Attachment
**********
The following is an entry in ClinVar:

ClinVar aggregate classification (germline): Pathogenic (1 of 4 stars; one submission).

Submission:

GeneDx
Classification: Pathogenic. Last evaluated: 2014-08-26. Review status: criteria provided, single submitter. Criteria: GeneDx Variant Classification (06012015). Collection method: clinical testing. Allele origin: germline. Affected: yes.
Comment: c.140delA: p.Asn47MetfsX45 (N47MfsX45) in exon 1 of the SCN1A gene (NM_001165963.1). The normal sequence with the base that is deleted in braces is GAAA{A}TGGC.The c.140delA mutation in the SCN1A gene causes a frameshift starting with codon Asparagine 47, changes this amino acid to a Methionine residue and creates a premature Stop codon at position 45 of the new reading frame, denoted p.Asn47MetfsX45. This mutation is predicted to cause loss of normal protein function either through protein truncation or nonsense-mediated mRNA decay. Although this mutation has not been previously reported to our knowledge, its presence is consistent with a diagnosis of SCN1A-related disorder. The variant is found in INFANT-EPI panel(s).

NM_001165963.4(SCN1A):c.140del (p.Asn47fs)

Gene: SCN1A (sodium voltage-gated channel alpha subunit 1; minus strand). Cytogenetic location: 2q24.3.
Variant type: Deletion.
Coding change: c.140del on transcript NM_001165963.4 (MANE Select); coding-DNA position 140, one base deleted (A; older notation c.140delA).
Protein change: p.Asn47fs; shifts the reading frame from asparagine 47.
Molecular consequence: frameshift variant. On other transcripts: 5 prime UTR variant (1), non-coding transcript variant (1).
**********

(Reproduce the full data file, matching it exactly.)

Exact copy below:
The following is an entry in ClinVar:

ClinVar aggregate classification (germline): Pathogenic (1 of 4 stars; one submission).

Submission:

GeneDx
Classification: Pathogenic. Last evaluated: 2014-08-26. Review status: criteria provided, single submitter. Criteria: GeneDx Variant Classification (06012015). Collection method: clinical testing. Allele origin: germline. Affected: yes.
Comment: c.140delA: p.Asn47MetfsX45 (N47MfsX45) in exon 1 of the SCN1A gene (NM_001165963.1). The normal sequence with the base that is deleted in braces is GAAA{A}TGGC.The c.140delA mutation in the SCN1A gene causes a frameshift starting with codon Asparagine 47, changes this amino acid to a Methionine residue and creates a premature Stop codon at position 45 of the new reading frame, denoted p.Asn47MetfsX45. This mutation is predicted to cause loss of normal protein function either through protein truncation or nonsense-mediated mRNA decay. Although this mutation has not been previously reported to our knowledge, its presence is consistent with a diagnosis of SCN1A-related disorder. The variant is found in INFANT-EPI panel(s).

NM_001165963.4(SCN1A):c.140del (p.Asn47fs)

Gene: SCN1A (sodium voltage-gated channel alpha subunit 1; minus strand). Cytogenetic location: 2q24.3.
Variant type: Deletion.
Coding change: c.140del on transcript NM_001165963.4 (MANE Select); coding-DNA position 140, one base deleted (A; older notation c.140delA).
Protein change: p.Asn47fs; shifts the reading frame from asparagine 47.
Molecular consequence: frameshift variant. On other transcripts: 5 prime UTR variant (1), non-coding transcript variant (1).